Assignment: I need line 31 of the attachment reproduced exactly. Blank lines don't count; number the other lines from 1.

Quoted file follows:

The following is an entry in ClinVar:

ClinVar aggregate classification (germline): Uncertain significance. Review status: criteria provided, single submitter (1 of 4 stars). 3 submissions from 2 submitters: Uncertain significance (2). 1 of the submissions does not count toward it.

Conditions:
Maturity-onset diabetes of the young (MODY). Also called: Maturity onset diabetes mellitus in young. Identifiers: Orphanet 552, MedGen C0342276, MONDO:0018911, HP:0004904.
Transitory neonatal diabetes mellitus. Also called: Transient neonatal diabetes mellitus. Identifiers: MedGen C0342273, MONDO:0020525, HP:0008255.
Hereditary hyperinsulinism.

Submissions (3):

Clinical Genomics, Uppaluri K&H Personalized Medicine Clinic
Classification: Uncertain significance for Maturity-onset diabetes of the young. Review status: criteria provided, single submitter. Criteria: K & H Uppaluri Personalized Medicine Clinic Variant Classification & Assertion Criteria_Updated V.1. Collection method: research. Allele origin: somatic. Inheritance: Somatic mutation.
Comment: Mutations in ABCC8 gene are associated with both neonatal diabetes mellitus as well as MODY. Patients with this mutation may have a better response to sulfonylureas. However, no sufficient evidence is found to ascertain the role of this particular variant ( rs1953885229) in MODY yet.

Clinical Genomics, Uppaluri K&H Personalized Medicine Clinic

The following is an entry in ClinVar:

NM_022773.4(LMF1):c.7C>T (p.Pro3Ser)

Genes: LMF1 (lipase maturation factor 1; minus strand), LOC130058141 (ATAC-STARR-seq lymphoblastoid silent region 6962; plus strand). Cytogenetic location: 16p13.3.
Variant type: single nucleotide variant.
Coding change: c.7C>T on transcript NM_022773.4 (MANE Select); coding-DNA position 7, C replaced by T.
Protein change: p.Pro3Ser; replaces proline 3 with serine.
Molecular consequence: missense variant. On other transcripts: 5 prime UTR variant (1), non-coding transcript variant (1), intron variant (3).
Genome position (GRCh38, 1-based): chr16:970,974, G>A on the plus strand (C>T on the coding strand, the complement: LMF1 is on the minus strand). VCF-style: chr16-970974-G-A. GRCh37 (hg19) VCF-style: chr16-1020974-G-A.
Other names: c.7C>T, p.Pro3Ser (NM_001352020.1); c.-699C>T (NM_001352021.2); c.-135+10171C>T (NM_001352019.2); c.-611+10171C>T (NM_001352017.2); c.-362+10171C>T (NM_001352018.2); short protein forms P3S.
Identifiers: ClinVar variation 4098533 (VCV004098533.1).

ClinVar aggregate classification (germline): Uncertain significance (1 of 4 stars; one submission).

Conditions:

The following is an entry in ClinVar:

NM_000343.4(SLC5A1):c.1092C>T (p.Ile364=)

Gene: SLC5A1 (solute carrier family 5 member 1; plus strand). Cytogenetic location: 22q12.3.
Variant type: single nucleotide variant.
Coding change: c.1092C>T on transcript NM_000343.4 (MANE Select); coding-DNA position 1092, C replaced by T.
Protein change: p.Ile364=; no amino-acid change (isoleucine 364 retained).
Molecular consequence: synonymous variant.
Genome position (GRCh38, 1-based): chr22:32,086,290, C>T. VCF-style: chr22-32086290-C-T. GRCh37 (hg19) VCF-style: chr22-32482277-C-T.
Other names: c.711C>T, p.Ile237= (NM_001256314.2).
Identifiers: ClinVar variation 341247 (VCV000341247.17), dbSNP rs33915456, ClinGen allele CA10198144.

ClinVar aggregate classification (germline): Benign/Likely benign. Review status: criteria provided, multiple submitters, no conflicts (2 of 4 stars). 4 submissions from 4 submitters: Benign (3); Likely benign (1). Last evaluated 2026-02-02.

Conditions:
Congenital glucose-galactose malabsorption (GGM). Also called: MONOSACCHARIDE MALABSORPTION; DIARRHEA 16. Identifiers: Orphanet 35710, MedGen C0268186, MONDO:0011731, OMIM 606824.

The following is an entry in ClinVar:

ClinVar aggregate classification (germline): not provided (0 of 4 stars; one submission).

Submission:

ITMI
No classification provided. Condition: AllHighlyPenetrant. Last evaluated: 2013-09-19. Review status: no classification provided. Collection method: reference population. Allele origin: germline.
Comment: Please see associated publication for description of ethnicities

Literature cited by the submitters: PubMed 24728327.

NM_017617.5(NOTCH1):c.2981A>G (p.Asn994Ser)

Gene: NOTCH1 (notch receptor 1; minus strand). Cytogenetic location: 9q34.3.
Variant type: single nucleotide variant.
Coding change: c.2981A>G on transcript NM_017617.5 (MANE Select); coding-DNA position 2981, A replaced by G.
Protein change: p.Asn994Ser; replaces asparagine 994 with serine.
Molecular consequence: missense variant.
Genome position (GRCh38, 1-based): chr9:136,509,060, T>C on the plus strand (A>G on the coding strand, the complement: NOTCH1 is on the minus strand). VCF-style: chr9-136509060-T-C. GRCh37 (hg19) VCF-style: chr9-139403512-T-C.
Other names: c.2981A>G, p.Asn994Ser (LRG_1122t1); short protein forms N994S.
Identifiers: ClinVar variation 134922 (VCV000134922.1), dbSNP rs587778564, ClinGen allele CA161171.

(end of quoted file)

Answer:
Genome position (GRCh38, 1-based): chr22:32,086,290, C>T. VCF-style: chr22-32086290-C-T. GRCh37 (hg19) VCF-style: chr22-32482277-C-T.